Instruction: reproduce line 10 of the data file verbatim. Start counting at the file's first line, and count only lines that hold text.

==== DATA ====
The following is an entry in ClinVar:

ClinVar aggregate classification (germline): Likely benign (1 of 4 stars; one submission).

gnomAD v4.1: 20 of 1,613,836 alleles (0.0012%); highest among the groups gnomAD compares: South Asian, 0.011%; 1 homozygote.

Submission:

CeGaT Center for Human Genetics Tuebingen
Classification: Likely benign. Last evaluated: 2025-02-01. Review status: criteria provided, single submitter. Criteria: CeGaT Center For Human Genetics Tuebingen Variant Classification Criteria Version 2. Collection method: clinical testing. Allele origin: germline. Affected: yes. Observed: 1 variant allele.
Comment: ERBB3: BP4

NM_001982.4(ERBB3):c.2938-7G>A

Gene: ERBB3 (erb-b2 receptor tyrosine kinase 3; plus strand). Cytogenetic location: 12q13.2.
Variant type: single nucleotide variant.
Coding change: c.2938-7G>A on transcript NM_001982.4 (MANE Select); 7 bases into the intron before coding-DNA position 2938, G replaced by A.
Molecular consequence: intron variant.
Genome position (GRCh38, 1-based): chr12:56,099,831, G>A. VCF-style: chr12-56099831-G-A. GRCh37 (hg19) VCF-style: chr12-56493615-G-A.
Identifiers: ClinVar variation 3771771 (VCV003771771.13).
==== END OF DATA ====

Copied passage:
Variant type: single nucleotide variant.